Jesse Jackson: We Should Celebrate the Life of Castro
By Todd Starnes
The "Reverend" Jesse Jackson said people should be celebrating the life of murderous dictator Fidel Castro.
"It is understandable that some Cubans and Cuban Americans are celebrating his death out of hate because they lost family members under his rule," the so-called minister said in a prepared statement. "But most oppressed people are celebrating the life of a liberator who fought and won against the rich and oligarchic rule of Batista."
Jackson said Americans should "celebrate the life of a freedom fighter."
"Reverend" Jackson's entire statement follows:
"People, the world over, are celebrating the life and death of Fidel Castro. It is understandable that some Cubans and Cuban Americans are celebrating his death out of hate because they lost family members under his rule. But most oppressed people are celebrating the life of a liberator who fought and won against the rich and oligarchic rule of Batista. We hope and pray that President Obama’s reestablishing US diplomatic ties with Cuba will continue and foster Cuban & Cuban American family reunification and healing. Reestablishing Cuban and US diplomatic relations after 50 years of failed isolation is a star in President Obama's crown. Ping Pong diplomacy laid the groundwork for US-Chinese normalized relations and baseball did the same thing in US-Cuban relations.
Why should we celebrate the life of a freedom fighter? President Castro helped to free Mandela in South Africa. Upon his release he went to Cuba to say thank you. Castro stopped South African apartheid expansion into Namibia and Angola, which protected American interests.
In 1959 Castro came to New York and stayed in Harlem at the Theresa Hotel and the oppressed in Harlem thanked him for the gesture. That was 5 years after Brown legally ended segregation, 5 years before the 1964 Civil Rights Act and 6 years before the 1965 Voting Rights Act. While the US was sending guns to Latin America to prop up dictators, Castro was sending teachers and doctors.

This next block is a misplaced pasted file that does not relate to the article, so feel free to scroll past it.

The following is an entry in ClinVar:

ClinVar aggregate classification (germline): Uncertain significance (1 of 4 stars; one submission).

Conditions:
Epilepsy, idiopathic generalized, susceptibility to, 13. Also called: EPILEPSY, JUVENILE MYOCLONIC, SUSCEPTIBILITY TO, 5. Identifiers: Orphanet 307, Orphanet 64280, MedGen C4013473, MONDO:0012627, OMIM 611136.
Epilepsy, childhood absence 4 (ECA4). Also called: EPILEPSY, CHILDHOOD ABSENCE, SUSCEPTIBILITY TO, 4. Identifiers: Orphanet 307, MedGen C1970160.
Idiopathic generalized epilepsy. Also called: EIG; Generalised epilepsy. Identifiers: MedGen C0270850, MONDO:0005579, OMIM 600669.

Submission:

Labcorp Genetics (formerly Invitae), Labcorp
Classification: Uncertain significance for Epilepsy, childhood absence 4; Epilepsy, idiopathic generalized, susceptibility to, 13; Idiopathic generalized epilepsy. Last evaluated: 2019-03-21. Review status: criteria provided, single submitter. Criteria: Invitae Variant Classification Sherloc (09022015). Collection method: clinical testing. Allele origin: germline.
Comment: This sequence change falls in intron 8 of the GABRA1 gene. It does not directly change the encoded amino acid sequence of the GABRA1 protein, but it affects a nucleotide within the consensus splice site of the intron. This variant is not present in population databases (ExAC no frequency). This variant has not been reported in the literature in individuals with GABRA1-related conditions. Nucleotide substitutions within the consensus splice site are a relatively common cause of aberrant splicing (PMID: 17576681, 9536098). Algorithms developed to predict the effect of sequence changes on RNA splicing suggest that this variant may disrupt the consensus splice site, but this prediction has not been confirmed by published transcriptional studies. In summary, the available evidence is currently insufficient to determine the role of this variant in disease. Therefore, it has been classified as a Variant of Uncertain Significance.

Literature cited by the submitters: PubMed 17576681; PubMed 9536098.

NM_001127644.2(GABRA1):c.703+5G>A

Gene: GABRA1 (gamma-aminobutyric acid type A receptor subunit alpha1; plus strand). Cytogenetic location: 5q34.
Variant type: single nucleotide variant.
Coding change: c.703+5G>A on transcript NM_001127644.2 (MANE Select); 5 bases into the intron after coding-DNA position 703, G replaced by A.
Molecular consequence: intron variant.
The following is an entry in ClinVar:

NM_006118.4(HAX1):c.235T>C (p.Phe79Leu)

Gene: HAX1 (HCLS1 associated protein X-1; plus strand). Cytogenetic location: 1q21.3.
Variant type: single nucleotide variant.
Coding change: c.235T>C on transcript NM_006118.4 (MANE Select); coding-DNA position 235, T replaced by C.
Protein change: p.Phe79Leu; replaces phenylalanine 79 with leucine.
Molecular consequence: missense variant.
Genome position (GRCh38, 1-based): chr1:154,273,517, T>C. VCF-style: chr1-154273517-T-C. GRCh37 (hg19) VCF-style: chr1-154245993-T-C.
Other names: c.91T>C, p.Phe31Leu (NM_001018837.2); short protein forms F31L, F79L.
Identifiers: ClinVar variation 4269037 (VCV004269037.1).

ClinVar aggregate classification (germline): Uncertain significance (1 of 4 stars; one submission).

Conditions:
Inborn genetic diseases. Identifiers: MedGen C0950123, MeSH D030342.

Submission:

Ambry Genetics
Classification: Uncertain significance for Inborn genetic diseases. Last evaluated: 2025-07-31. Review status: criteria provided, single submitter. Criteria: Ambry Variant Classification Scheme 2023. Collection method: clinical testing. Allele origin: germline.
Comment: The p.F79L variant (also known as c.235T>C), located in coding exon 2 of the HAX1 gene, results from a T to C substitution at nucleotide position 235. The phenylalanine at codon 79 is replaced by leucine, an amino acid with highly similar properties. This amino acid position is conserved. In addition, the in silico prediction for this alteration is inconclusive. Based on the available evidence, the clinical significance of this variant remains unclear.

During a visit to Cuba in 1984 President Castro asked me, and I agreed to speak at their university. I asked him, and he agreed, to worship with me at church, which he attended for the first time in 27 years. He also released 48 Cuban & Cuban American prisoners to come into Dulles with me with special permission for a Russian plane to land.
Castro offered help to the US with Katrina – a willingness to send doctors and supplies – but the US rejected it.
Castro was poor peoples’ hero, challenging the super rich & powerful. He was a hero in Africa, Latin America & North America for those who needed freedom from oligarchic and autocratic oppression. Africans living under colonialism and African Americans living under occupation and apartheid, and denied dignity & basic freedoms, admired Castro.
While Castro unfortunately denied many political freedoms, he at the same time did establish many economic freedoms – e.g., education and health care. In many ways, after 1959, the oppressed, the world over, joined Castro’s cause of fighting for freedom & liberation. He changed the world. While we may not agree with all of Castro’s actions, we can accept his lesson that where there is oppression there must be resistance."